The Pentagon doesn’t know whether $62 million in missing U.S. weapons aid to Ukraine has been lost or destroyed, according to a new report released on Wednesday.

The $62 million in weapons were designated for end-use monitoring (EEUM), but problems in reporting and tracking between U.S. and Ukrainian forces left an information gap as to what equipment may have been destroyed, lost or diverted through November 2023, according to a Department of Defense Office of the Inspector General report (OIG) report. The Pentagon has had consistent problems tracking U.S. aid to Ukraine since the country’s war with Russia began in 2022.

“The absence of timely and complete EEUM loss reporting, along with the lack of thorough analysis of the loss reports, impedes the DoD’s understanding of any potential violations on EEUM‑designated defense articles,” the inspector general report reads. “This increases the risk that the DoD could lose accountability over EEUM‑designated defense articles provided to Ukraine.”

The U.S. European Command’s (USEUCOM) Office of Defense Cooperation (ODC) hadn’t consistently obtained routine or thorough loss reports from Ukrainian forces, despite in-place protocols and standards, according to the inspector general report. On average, the time it took from the initial loss of a “defense” item to the time of the final loss report was 301 days, when requirements call for a roughly 30-day report.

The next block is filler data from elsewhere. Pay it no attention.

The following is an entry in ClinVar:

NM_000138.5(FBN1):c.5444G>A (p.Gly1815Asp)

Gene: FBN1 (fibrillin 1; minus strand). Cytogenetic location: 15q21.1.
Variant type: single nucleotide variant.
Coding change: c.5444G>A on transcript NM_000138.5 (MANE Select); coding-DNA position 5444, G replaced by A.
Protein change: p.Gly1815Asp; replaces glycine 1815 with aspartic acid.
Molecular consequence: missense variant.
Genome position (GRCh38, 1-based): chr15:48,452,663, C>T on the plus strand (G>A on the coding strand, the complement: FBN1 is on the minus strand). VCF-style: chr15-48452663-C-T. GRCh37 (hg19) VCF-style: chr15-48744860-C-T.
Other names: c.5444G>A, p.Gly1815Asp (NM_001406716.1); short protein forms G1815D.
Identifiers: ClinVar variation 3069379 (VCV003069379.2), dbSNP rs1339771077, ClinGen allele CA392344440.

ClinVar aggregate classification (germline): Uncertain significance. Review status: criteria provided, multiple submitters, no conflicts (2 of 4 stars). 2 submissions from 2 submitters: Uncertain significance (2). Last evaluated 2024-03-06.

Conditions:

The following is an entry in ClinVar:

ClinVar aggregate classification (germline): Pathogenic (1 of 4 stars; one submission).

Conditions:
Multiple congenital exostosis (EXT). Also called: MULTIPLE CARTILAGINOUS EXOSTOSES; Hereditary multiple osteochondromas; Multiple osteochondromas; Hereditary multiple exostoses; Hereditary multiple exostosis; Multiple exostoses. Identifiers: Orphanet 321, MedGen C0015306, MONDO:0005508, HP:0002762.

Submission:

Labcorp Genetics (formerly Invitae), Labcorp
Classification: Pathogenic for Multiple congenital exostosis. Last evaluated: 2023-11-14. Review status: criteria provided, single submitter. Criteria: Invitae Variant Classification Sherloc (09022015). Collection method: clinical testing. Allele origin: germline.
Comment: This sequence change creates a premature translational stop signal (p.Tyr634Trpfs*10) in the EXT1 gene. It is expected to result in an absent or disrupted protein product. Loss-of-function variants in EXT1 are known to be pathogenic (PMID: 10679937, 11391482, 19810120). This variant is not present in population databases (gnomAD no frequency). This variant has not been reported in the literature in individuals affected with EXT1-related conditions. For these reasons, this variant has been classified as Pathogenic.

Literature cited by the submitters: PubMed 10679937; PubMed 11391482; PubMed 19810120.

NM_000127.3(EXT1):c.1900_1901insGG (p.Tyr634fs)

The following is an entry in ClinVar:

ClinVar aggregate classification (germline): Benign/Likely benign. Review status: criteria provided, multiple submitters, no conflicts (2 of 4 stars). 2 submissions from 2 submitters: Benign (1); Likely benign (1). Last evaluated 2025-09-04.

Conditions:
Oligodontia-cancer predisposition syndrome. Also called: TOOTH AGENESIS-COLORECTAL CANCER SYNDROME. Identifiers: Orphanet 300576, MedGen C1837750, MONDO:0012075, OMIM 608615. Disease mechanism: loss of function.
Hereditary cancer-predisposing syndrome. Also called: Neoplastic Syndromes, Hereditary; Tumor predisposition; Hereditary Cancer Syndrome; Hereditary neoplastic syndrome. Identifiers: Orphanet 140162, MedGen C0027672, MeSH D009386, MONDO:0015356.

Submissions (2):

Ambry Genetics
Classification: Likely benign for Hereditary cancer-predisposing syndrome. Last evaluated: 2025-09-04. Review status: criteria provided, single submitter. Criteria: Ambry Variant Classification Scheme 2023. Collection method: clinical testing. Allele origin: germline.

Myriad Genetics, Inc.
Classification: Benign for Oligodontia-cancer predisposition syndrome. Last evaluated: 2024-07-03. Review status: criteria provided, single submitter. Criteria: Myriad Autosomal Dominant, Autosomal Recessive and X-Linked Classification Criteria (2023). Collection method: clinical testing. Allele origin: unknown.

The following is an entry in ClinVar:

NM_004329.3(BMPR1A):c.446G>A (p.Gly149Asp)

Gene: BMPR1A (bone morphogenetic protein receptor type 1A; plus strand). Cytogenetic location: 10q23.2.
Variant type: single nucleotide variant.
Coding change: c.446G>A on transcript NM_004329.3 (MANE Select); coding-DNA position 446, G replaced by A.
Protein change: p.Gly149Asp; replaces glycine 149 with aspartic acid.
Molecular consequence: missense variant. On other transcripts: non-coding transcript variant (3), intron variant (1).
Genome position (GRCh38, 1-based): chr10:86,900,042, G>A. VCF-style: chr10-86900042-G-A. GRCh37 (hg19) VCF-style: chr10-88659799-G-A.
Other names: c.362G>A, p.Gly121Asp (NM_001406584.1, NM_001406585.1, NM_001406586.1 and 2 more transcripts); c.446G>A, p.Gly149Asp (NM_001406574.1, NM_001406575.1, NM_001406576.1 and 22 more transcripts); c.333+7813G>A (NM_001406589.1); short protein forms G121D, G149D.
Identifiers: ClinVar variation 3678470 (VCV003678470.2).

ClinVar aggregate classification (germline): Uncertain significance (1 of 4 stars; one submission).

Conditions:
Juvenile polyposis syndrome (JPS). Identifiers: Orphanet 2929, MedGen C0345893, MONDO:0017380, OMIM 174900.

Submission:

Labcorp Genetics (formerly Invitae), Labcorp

Additionally, the U.S. forces tasked with tracking did not conduct a proper analysis of existing loss reports for the risk of weapons being captured by Russian forces, according to the report. The report was unable to ascertain whether U.S. weapons assistance had been diverted, noting that the OIG “continues to investigate allegations of criminal conduct regarding U.S. Security assistance to Ukraine.”

The Pentagon’s inspector general has identified previous problems with keeping track of U.S.-provided weapons to Ukraine. An investigation, the results of which were released in January, found that U.S. defense and diplomatic officials had improperly tracked more than $1 billion in weapons aid, representing roughly 69% of the $1.6 billion in assistance that had been designated for end-use tracking.

“Achieving a complete picture of EEUM-designated defense articles in Ukraine will be difficult as the inventory continues to change, and accuracy and completeness will likely only become more difficult over time,” the January report reads.

The U.S. has sent more than $70 billion worth of weapons assistance to Ukraine since the country’s war with Russia broke out in 2022. Ukraine has looked to its Western allies to provide weapons as its own defense industrial base is not as advanced or large as Russia’s.

Over $1 billion of the weapons and military aid that the Biden administration has sent to Ukraine could be underperforming and taken off the front lines of the war, including tanks, drones, rocket systems and bombs, the Daily Caller News Foundation previously reported.

The Pentagon did not immediately respond to a request for comment.

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